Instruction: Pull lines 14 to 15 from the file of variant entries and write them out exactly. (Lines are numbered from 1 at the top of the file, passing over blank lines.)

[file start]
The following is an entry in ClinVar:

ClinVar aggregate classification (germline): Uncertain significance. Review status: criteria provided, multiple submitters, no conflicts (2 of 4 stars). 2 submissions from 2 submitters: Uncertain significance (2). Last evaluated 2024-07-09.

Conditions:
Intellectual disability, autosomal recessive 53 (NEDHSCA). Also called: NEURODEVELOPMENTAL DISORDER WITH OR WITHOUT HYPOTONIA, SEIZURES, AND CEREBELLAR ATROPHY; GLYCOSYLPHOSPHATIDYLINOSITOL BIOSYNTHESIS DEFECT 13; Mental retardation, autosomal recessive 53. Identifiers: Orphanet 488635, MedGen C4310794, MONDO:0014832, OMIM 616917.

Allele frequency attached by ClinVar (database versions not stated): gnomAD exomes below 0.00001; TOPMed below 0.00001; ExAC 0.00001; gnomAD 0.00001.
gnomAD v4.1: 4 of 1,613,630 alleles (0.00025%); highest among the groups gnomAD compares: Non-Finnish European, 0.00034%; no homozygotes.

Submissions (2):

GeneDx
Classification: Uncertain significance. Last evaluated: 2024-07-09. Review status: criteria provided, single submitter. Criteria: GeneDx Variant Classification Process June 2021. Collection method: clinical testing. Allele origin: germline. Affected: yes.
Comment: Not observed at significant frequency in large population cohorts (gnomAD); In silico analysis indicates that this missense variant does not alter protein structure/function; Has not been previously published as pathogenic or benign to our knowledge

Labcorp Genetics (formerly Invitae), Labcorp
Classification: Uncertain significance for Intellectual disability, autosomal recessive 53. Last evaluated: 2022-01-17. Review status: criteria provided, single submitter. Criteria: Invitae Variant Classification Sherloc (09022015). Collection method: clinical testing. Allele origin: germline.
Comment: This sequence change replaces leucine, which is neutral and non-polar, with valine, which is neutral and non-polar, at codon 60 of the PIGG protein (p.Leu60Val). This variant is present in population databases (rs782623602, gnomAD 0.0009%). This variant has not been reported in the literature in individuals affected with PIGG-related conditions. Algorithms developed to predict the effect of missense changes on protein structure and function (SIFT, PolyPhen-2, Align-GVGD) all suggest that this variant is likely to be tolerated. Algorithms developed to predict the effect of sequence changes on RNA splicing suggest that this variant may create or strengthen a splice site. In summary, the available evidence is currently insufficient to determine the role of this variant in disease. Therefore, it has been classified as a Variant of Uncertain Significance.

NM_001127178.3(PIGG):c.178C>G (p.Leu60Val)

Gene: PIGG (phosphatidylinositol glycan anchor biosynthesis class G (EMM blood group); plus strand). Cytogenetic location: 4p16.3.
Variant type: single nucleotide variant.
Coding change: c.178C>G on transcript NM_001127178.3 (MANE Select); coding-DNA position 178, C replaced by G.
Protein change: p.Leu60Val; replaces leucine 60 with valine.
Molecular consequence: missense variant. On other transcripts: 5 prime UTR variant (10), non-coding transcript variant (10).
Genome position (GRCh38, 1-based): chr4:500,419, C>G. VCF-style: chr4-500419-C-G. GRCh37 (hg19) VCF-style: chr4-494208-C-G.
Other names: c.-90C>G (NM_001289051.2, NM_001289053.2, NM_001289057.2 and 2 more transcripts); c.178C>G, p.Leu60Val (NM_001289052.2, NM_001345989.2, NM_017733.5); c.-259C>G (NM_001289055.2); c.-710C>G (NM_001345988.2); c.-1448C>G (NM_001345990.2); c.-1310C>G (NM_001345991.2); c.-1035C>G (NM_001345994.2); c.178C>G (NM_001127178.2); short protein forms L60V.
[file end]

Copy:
NM_001127178.3(PIGG):c.178C>G (p.Leu60Val)

Gene: PIGG (phosphatidylinositol glycan anchor biosynthesis class G (EMM blood group); plus strand). Cytogenetic location: 4p16.3.